Addressing Solicitation, Contract Performance After CMMC

By Susan Warshaw Ebner and Rolando R. Sanchez

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Many of the questions surrounding the Defense Department’s Cybersecurity Maturity Model Certification program have centered around how it will be rolled out and how contractors will be certified.

Similarly, questions surround the implementation of the Defense Federal Acquisition Regulation Supplemental Interim Rule on cybersecurity.

That rule implements three clauses, DFARS 252.204-7019, 7020 and 7021, and centers on achieving compliance with required controlled unclassified information (CUI) security controls and protections for covered contractor systems pursuant to DFARS 252.204-7012 and NIST SP 800-171, as well as the implementation of CMMC and compliance with its additional requirements.

In the near term, contractors are scrambling to gain answers to what they need to do to comply and be certified at the proper level to remain competitive and more secure against adversaries. However, a practical question remains: what happens after compliance is achieved and a contract is awarded?

The above question was the theme of a recent tabletop exercise webinar hosted by the Cyber Legal Policy Committee of the National Defense Industrial Association’s Cybersecurity Division. Key stakeholders from government and industry gathered to freely discuss how contractors should plan for the new normal, where the contractors’ present compliance with cybersecurity security controls must be considered in making awards and continuing performance of defense contracts. The audience was also polled to gauge these government contractors’ level of knowledge and planning under different scenarios.

The tabletop followed a fictional company, which had conducted a basic assessment under the DFARS Interim Rule and gone through CMMC program certification. The company bid on its first contract, and for performance intended to use subcontractors.

The first polling question concerned whether and when subcontractors’ basic assessment scores were to be submitted under the DFARS Interim Rule. Some 41 percent of audience members agreed that basic assessment information is due when the proposal is initially submitted.

The ensuing panel discussion indicated general agreement with this position, but emphasized that the contractor needs to determine whether the subcontractor will receive CUI and the level when flowing down the clause and determining subcontractor requirements. All agreed that the actual answer is dependent on the solicitation and its instructions. If the solicitation is ambiguous as to whether there is CUI or what the requirements are, then potential bidders or offerors should seek timely clarification prior to responding to the solicitation.

There appears to be less certainty among contractors regarding the handling of CMMC certification requirements for subcontractors. Only 31 percent believed that this information is due at proposal submission, and 29 percent believed that it is due at contract award.

The panel discussion again emphasized that the solicitation would dictate, but generally agreed that it is better to know the status and level of compliance of a potential subcontractor. This discussion confirmed that vetting a supply chain — ensuring companies are using subcontractors and suppliers that meet needs and satisfy solicitation requirements — will help avoid problems of bid rejection or potential performance noncompliance in the future.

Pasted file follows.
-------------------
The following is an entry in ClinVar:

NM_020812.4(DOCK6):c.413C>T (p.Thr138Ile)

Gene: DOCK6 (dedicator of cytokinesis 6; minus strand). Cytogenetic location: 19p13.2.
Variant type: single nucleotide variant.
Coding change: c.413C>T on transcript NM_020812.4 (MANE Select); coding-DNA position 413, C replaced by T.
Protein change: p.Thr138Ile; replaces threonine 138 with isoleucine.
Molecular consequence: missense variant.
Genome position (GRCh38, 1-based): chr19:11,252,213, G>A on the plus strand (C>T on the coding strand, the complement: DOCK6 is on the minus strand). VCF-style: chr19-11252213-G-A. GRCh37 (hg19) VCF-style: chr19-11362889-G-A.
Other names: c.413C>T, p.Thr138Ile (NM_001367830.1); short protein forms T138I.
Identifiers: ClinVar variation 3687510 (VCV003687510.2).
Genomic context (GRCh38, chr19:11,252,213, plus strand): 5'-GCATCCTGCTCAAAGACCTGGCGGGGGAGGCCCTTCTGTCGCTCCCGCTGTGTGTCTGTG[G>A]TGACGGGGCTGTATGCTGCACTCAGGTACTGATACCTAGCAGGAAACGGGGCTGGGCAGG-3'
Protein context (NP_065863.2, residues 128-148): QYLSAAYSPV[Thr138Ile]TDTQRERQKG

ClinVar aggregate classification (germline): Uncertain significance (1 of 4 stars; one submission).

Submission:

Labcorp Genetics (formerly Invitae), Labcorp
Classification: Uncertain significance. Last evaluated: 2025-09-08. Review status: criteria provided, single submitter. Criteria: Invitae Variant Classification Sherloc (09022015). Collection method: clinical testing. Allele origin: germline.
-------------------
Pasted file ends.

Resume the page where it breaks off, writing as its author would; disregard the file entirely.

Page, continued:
When the fictional company progressed from bid to award, the panel tackled the question of how frequently contractors need to conduct cybersecurity self-assessments during contract performance. A plurality of the audience — 36 percent — believed that self-assessments should be conducted per the company’s risk assessments and best practices. Other audience members believed that self-assessments should be ongoing (30 percent) or conducted once a year (23 percent).

The expert panel agreed that in order for contractors to maintain their cybersecurity, they need to address new and emerging threats.

Accordingly, the better practice would be for contractors to conduct ongoing self-assessments.

While there are cost and manpower considerations which may make constant surveillance impractical for some contractors, vigilance and remediation of identified risks is important for contractors at all levels.

Best practices in this area are evolving. For example, the concept of “zero trust” — not to trust anything inside or outside your networks and systems — is more accepted today than in the past. In this regard, there is movement to find out more about the who/what/where of the systems, applications and software used by contractors. Vetting the cyber supply chain is part of a sound cyber hygiene plan.

The tabletop amplified the need to discuss what happens next once a basic assessment has been performed and filed in the supplier performance risk system, and CMMC certification is pursued.

The basic assessment and Cybersecurity Maturity Model Certification are not going to be the end of the road for government contractors and their supply chains. Rather, they are a marker on the road ahead for contractors to implement and maintain adequate cybersecurity.

The NDIA Law and Policy Committee’s next planned tabletop webinar will address the issue of cyber incident response. How do you know when you have a cyber incident to report and what do you do?

Susan Warshaw Ebner is a partner at Stinson LLP and chairs its Government Contracts and Investigations practice group. Rolando Sanchez is the owner and principal of the Law Office of Rolando R. Sanchez PLLC. Together, they co-chair the NDIA Cyber Legal Policy Committee.

Topics: Cyber, Cybersecurity

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